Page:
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M4 Late asthmatic response to epoxy resins: a case report
  1. E Solano1,
  2. B Fitzgerald2,
  3. J Cannon2,
  4. P Cullinan2,
  5. J Feary2,
  6. Ramon y Cajal1
  1. 1University Hospital, Madrid, Spain
  2. 2Royal Brompton and Harefield NHS Foundation Trust, London, UK


Introduction Epoxy resins (ER) systems are used extensively in industry in adhesives, reinforced plastics and surface coatings. ER are converted to the final product by mixing with a “hardener” or curing agent to form a polymer. This process releases fumes which can be respiratory sensitisers and a cause of occupational asthma (OA).

Method A non-atopic, non-smoker, 41 year old was referred with a six-month history of new onset asthma and 10 month history of nasal congestion and sneezing. His wheeze and dyspnoea occurred in the evenings and improved on holidays. He worked as a materials technician developing bonding agents and had started to use a new ER system one year previously. OA to the ER system was suspected and an in-patient specific inhalational challenge (SIC) performed. On day 1, a pre-treatment solution and a solvent (negative controls) were brushed on to a hard surface for 30 minutes. On day 2, the challenge was repeated using the same methods but with the addition of the ER system used at work. Histamine responsiveness 24 hours post challenge, FEV1 and symptoms were all monitored. At baseline FEV1 was 4.3L and bronchial response to histamine was normal (PC 20 16mg/ml). Blinding was not possible due to the patient’s intimate knowledge of the products.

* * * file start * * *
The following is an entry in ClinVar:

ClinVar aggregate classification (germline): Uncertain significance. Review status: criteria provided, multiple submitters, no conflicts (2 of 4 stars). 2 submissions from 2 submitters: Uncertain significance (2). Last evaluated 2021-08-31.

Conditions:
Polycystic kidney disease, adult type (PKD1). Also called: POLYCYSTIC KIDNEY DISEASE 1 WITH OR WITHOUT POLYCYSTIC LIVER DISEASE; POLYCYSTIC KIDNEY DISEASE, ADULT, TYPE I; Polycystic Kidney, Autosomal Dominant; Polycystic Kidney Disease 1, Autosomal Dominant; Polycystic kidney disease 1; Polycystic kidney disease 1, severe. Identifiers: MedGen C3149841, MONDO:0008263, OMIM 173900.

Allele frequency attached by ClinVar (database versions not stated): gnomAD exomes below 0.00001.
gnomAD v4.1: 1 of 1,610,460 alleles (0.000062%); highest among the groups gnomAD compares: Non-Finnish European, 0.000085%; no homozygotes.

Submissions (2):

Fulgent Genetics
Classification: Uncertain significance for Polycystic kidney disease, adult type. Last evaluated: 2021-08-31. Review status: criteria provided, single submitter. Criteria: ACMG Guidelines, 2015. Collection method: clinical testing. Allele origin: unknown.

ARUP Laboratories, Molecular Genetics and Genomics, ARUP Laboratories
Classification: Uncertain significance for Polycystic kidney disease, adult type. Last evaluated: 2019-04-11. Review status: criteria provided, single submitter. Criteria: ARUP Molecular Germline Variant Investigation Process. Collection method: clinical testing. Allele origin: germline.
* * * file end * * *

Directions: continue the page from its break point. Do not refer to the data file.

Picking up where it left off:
Results Exposure to the control agents induced no symptoms and no change in FEV1 or histamine responsiveness. Six hours after the active challenge FEV1 fell by 16% and the patient reported chest tightness and wheeze. 22 h post-challenge FEV1 reached a nadir of 2.0 L (52% fall) and bronchodilator therapy was administered (Figure). Histamine responsiveness 24 h post challenge increased with a PC 20 of 3.3 mg/ml. The active challenge was not repeated.

Conclusion We demonstrated an isolated sustained late asthmatic reaction to the ER system confirming OA. The likely sensitiser was cyclohexylamine (an aliphatic amine hardener) which had a high “Chemical Asthma Hazard Assessment Score” of 0.9283. To ensure patient safety, it is important to be aware of this pattern of response (which is typical of low molecular weight agents). It also explains why the patient did not closely link his symptoms with work. The exact immunological mechanisms are not currently known.

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